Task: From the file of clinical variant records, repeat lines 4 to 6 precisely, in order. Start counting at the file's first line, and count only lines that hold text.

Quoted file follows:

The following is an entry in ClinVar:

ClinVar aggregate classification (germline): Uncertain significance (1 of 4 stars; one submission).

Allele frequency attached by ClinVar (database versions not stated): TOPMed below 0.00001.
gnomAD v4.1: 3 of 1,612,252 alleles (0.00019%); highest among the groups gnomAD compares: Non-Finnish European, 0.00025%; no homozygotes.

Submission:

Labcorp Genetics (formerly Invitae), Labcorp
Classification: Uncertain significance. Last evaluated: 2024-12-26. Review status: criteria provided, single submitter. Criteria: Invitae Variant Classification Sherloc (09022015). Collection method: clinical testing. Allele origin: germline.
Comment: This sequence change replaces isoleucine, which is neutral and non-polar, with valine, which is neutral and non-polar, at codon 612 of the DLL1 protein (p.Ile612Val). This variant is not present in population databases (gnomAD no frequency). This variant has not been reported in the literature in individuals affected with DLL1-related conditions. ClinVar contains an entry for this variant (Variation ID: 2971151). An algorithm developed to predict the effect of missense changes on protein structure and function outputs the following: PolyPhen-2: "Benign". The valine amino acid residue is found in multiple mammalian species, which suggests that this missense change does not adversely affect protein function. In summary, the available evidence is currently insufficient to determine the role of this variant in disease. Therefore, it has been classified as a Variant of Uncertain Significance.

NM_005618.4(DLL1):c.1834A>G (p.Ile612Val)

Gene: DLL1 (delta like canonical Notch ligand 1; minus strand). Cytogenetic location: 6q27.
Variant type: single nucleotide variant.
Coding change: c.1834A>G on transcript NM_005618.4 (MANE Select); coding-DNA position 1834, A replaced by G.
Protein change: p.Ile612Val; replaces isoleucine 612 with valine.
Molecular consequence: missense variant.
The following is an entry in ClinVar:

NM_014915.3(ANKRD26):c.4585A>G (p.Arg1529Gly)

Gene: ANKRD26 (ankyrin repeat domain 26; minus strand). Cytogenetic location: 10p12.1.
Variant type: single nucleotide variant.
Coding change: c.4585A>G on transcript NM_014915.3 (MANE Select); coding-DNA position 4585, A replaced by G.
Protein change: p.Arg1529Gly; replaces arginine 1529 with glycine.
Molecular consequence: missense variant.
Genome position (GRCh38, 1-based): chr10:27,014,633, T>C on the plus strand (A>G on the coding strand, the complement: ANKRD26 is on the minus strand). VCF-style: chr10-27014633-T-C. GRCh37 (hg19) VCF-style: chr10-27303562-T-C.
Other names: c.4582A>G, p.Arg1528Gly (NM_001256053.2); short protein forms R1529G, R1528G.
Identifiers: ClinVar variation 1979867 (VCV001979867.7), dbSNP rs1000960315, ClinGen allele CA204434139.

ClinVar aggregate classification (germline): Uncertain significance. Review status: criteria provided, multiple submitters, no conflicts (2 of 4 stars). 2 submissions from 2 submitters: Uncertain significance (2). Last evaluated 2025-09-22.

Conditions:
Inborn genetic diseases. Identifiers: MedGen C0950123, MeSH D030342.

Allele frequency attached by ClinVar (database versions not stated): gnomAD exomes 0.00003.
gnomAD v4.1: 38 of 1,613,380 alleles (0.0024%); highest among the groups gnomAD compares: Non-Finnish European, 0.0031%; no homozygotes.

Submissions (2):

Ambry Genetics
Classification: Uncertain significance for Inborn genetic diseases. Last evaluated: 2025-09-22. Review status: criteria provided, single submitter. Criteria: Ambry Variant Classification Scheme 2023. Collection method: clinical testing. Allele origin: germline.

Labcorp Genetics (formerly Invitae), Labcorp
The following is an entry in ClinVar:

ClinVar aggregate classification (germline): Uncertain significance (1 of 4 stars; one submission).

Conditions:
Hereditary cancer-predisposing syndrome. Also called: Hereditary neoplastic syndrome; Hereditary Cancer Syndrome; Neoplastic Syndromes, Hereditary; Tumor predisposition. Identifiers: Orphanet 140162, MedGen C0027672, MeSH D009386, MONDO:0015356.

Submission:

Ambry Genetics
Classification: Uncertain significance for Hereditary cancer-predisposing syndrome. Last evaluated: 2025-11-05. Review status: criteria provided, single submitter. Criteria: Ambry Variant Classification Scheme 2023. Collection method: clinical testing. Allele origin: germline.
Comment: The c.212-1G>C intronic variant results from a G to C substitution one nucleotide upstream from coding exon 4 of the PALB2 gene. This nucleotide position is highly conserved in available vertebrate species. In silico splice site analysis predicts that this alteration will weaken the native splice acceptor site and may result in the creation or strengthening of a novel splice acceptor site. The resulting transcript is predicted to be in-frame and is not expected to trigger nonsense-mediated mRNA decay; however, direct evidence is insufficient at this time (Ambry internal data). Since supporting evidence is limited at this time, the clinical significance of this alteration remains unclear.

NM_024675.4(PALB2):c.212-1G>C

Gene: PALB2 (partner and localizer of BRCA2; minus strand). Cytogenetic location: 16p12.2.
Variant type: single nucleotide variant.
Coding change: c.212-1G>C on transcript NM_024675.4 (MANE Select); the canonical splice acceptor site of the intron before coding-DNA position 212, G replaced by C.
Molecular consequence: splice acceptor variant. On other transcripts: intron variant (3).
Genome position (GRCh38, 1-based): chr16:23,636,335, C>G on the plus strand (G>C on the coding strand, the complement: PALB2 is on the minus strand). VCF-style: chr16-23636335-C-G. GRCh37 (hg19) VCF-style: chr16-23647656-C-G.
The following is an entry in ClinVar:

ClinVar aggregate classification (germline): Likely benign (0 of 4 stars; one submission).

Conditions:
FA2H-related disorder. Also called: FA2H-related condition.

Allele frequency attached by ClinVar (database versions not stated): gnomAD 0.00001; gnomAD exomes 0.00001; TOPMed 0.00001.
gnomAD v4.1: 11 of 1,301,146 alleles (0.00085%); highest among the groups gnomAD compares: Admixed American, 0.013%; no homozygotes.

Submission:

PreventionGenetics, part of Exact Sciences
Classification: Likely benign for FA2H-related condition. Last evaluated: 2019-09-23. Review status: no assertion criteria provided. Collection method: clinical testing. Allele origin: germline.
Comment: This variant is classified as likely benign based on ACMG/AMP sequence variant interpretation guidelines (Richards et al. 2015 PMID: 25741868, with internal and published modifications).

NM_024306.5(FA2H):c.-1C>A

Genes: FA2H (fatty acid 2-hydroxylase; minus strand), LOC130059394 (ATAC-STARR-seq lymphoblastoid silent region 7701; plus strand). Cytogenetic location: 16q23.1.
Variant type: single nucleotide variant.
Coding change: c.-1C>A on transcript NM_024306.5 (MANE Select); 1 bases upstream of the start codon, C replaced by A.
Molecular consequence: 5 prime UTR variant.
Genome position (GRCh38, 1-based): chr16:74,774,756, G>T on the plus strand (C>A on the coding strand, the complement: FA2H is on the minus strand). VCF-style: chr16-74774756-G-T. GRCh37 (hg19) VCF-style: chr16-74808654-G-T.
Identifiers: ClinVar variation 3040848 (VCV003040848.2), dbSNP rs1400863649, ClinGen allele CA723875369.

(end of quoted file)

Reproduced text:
gnomAD v4.1: 3 of 1,612,252 alleles (0.00019%); highest among the groups gnomAD compares: Non-Finnish European, 0.00025%; no homozygotes.

Submission:

Labcorp Genetics (formerly Invitae), Labcorp